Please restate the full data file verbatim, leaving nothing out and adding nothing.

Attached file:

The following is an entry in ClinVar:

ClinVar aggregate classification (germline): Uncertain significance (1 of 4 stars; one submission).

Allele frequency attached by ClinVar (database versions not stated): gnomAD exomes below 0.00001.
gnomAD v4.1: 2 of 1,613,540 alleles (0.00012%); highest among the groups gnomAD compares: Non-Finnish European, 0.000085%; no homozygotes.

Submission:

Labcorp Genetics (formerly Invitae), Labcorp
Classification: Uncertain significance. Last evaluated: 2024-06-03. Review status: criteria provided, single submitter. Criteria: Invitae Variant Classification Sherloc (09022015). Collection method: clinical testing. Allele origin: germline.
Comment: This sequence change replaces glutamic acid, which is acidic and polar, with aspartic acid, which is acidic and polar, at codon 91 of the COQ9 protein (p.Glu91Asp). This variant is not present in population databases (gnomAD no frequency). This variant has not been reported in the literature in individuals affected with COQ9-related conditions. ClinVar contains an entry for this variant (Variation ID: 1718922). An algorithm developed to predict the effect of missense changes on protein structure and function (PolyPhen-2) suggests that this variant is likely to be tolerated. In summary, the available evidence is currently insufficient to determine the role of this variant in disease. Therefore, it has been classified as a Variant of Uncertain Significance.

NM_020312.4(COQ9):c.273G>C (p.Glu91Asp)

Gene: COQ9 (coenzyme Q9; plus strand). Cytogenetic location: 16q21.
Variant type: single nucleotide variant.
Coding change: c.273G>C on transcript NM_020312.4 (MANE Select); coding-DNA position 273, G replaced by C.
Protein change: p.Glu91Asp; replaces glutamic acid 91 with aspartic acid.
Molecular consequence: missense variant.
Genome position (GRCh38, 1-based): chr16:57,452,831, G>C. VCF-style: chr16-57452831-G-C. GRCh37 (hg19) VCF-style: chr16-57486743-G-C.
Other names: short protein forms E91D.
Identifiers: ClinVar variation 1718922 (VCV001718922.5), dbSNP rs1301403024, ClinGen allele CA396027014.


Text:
The following is an entry in ClinVar:

ClinVar aggregate classification (germline): Uncertain significance (1 of 4 stars; one submission).

Allele frequency attached by ClinVar (database versions not stated): gnomAD exomes below 0.00001.
gnomAD v4.1: 2 of 1,613,540 alleles (0.00012%); highest among the groups gnomAD compares: Non-Finnish European, 0.000085%; no homozygotes.

Submission:

Labcorp Genetics (formerly Invitae), Labcorp
Classification: Uncertain significance. Last evaluated: 2024-06-03. Review status: criteria provided, single submitter. Criteria: Invitae Variant Classification Sherloc (09022015). Collection method: clinical testing. Allele origin: germline.
Comment: This sequence change replaces glutamic acid, which is acidic and polar, with aspartic acid, which is acidic and polar, at codon 91 of the COQ9 protein (p.Glu91Asp). This variant is not present in population databases (gnomAD no frequency). This variant has not been reported in the literature in individuals affected with COQ9-related conditions. ClinVar contains an entry for this variant (Variation ID: 1718922). An algorithm developed to predict the effect of missense changes on protein structure and function (PolyPhen-2) suggests that this variant is likely to be tolerated. In summary, the available evidence is currently insufficient to determine the role of this variant in disease. Therefore, it has been classified as a Variant of Uncertain Significance.

NM_020312.4(COQ9):c.273G>C (p.Glu91Asp)

Gene: COQ9 (coenzyme Q9; plus strand). Cytogenetic location: 16q21.
Variant type: single nucleotide variant.
Coding change: c.273G>C on transcript NM_020312.4 (MANE Select); coding-DNA position 273, G replaced by C.
Protein change: p.Glu91Asp; replaces glutamic acid 91 with aspartic acid.
Molecular consequence: missense variant.
Genome position (GRCh38, 1-based): chr16:57,452,831, G>C. VCF-style: chr16-57452831-G-C. GRCh37 (hg19) VCF-style: chr16-57486743-G-C.
Other names: short protein forms E91D.
Identifiers: ClinVar variation 1718922 (VCV001718922.5), dbSNP rs1301403024, ClinGen allele CA396027014.